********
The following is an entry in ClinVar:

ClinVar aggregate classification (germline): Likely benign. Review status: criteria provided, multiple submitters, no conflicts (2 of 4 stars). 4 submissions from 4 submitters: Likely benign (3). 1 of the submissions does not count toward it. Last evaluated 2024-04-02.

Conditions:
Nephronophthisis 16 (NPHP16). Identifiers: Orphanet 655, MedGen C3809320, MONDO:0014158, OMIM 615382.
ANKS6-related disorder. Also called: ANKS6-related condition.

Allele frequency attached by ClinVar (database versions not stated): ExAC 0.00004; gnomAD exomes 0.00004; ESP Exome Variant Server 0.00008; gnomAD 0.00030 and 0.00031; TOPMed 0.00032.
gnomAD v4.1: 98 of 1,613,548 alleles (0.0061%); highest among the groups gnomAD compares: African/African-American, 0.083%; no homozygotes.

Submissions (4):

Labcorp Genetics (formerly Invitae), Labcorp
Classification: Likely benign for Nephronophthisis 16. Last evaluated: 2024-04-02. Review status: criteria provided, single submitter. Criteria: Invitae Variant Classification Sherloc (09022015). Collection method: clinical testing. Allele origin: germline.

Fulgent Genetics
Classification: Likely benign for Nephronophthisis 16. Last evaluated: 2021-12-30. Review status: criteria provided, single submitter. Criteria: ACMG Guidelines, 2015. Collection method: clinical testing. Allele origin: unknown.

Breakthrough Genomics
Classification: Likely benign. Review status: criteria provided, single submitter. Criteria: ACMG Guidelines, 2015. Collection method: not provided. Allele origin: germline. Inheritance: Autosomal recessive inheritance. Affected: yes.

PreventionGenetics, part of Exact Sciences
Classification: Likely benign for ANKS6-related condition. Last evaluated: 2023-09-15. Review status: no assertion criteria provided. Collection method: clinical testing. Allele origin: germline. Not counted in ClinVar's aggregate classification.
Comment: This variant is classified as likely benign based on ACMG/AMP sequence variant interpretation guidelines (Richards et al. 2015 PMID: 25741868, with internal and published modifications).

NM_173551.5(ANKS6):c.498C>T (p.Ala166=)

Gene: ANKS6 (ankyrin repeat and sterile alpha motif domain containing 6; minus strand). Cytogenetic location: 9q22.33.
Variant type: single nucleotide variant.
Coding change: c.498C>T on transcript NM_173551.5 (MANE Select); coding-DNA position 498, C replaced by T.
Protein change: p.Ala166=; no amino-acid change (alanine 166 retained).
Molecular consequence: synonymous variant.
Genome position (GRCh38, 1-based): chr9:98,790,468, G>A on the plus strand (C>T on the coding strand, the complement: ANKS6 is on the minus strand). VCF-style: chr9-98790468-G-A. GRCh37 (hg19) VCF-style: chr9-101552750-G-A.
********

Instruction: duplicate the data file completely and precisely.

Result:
The following is an entry in ClinVar:

ClinVar aggregate classification (germline): Likely benign. Review status: criteria provided, multiple submitters, no conflicts (2 of 4 stars). 4 submissions from 4 submitters: Likely benign (3). 1 of the submissions does not count toward it. Last evaluated 2024-04-02.

Conditions:
Nephronophthisis 16 (NPHP16). Identifiers: Orphanet 655, MedGen C3809320, MONDO:0014158, OMIM 615382.
ANKS6-related disorder. Also called: ANKS6-related condition.

Allele frequency attached by ClinVar (database versions not stated): ExAC 0.00004; gnomAD exomes 0.00004; ESP Exome Variant Server 0.00008; gnomAD 0.00030 and 0.00031; TOPMed 0.00032.
gnomAD v4.1: 98 of 1,613,548 alleles (0.0061%); highest among the groups gnomAD compares: African/African-American, 0.083%; no homozygotes.

Submissions (4):

Labcorp Genetics (formerly Invitae), Labcorp
Classification: Likely benign for Nephronophthisis 16. Last evaluated: 2024-04-02. Review status: criteria provided, single submitter. Criteria: Invitae Variant Classification Sherloc (09022015). Collection method: clinical testing. Allele origin: germline.

Fulgent Genetics
Classification: Likely benign for Nephronophthisis 16. Last evaluated: 2021-12-30. Review status: criteria provided, single submitter. Criteria: ACMG Guidelines, 2015. Collection method: clinical testing. Allele origin: unknown.

Breakthrough Genomics
Classification: Likely benign. Review status: criteria provided, single submitter. Criteria: ACMG Guidelines, 2015. Collection method: not provided. Allele origin: germline. Inheritance: Autosomal recessive inheritance. Affected: yes.

PreventionGenetics, part of Exact Sciences
Classification: Likely benign for ANKS6-related condition. Last evaluated: 2023-09-15. Review status: no assertion criteria provided. Collection method: clinical testing. Allele origin: germline. Not counted in ClinVar's aggregate classification.
Comment: This variant is classified as likely benign based on ACMG/AMP sequence variant interpretation guidelines (Richards et al. 2015 PMID: 25741868, with internal and published modifications).

NM_173551.5(ANKS6):c.498C>T (p.Ala166=)

Gene: ANKS6 (ankyrin repeat and sterile alpha motif domain containing 6; minus strand). Cytogenetic location: 9q22.33.
Variant type: single nucleotide variant.
Coding change: c.498C>T on transcript NM_173551.5 (MANE Select); coding-DNA position 498, C replaced by T.
Protein change: p.Ala166=; no amino-acid change (alanine 166 retained).
Molecular consequence: synonymous variant.
Genome position (GRCh38, 1-based): chr9:98,790,468, G>A on the plus strand (C>T on the coding strand, the complement: ANKS6 is on the minus strand). VCF-style: chr9-98790468-G-A. GRCh37 (hg19) VCF-style: chr9-101552750-G-A.